questions based on reproduction in plants and lower forms of life.

Asked by vshrikanth | 3rd Dec, 2010, 07:37: PM

Expert Answer:

Dear student,
After pollination, each compatible pollen grain adhering to the stigma sends through the style a pollen tube which carries two male gametes (sperm) to the ovule, where the egg and other cell nuclei are housed in the embryo sac. One sperm  unites with the egg cell (n) to produce a zygote  (2n) which becomes the embryo. The second sperm (n) unites with the diploid fusion nucleus (2n) to form the triploid endosperm (3n), the energy source for the developing embryo. This process is known as double fertilization.



As a result of fertilisation, the following changes are observed in a flower:

  1. Within two to three days after fertilization, the pistil begins to elongate and swell to accommodate the enlarging ovules.
  2. The sepals and petals wither and drop off, having completed their functions(In some, the sepals persist in the fruit, e.g., Solanum.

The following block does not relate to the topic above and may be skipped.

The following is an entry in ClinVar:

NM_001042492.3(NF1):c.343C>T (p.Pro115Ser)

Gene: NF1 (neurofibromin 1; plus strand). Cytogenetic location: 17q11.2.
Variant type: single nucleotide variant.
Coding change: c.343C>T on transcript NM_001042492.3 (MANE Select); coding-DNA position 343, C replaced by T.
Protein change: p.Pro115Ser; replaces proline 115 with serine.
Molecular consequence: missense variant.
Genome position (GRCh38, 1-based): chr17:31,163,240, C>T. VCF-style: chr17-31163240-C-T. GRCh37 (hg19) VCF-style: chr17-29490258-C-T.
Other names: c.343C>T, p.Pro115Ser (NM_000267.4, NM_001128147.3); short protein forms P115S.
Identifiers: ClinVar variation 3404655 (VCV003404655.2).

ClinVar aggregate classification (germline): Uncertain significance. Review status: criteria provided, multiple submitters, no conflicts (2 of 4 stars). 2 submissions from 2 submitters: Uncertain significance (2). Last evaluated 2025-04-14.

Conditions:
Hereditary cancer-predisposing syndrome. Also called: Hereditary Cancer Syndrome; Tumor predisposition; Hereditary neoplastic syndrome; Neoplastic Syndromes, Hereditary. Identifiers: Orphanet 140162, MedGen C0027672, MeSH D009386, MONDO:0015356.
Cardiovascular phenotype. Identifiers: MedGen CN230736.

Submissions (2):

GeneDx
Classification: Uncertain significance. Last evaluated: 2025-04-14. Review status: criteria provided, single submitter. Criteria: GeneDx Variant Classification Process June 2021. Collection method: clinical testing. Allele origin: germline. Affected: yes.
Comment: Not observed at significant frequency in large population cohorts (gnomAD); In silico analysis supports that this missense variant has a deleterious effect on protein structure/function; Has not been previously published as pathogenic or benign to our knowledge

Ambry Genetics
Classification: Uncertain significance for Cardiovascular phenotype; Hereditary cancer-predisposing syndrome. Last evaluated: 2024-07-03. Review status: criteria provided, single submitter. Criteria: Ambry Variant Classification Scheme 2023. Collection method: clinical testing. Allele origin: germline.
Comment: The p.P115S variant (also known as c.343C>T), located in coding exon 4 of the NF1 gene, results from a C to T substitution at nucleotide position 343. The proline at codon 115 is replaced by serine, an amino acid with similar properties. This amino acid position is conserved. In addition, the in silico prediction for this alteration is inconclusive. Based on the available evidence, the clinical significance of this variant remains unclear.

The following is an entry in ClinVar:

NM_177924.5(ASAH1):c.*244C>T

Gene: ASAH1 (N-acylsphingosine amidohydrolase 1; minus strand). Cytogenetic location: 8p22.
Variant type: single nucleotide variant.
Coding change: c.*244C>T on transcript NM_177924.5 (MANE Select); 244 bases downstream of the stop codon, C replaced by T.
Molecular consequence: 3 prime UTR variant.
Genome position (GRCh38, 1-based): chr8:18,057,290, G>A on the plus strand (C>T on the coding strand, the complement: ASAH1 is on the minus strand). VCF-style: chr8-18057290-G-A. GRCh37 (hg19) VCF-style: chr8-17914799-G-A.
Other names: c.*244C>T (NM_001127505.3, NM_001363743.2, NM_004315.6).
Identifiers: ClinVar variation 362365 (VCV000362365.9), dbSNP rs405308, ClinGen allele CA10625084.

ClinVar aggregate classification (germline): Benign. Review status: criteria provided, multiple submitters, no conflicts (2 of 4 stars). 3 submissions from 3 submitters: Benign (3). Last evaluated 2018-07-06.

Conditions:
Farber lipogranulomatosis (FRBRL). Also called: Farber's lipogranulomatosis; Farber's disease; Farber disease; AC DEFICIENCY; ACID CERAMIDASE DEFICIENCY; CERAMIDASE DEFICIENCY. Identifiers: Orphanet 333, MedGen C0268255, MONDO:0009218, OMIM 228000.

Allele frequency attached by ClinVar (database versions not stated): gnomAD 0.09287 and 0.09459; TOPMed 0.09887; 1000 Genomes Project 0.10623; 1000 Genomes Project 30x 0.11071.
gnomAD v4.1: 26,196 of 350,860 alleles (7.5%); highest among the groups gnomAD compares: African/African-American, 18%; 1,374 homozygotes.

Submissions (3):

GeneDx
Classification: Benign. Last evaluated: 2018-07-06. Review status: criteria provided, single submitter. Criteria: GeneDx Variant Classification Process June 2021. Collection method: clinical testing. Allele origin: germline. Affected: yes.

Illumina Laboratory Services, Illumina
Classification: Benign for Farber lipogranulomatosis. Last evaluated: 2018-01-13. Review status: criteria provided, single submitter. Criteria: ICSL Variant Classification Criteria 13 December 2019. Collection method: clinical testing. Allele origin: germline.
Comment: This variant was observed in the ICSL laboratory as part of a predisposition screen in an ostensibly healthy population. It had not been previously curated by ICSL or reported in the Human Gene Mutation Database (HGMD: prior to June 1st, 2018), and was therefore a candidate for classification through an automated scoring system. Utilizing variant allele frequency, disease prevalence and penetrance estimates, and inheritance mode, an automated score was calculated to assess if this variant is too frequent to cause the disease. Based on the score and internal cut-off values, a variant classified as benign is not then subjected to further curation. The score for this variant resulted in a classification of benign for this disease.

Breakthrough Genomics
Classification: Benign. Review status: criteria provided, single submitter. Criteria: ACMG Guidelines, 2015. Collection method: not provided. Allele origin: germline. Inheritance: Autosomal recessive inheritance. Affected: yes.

3. A diploid zygote is formed and develops into an embryo which is the future plant.
  4.  The triploid endosperm tissue serves as a source of nutrition for the developing embryo.
  5. The ovule becomes seed.
  6.  The ovary becomes fruit.
  7. The antipodals and synnergids disintegrate before, during or immediately after fertilisation in most of the plants.
  8. The outer and inner integuments of ovule become the testa (seed coat) of the seed.  


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Answered by  | 4th Dec, 2010, 08:15: AM

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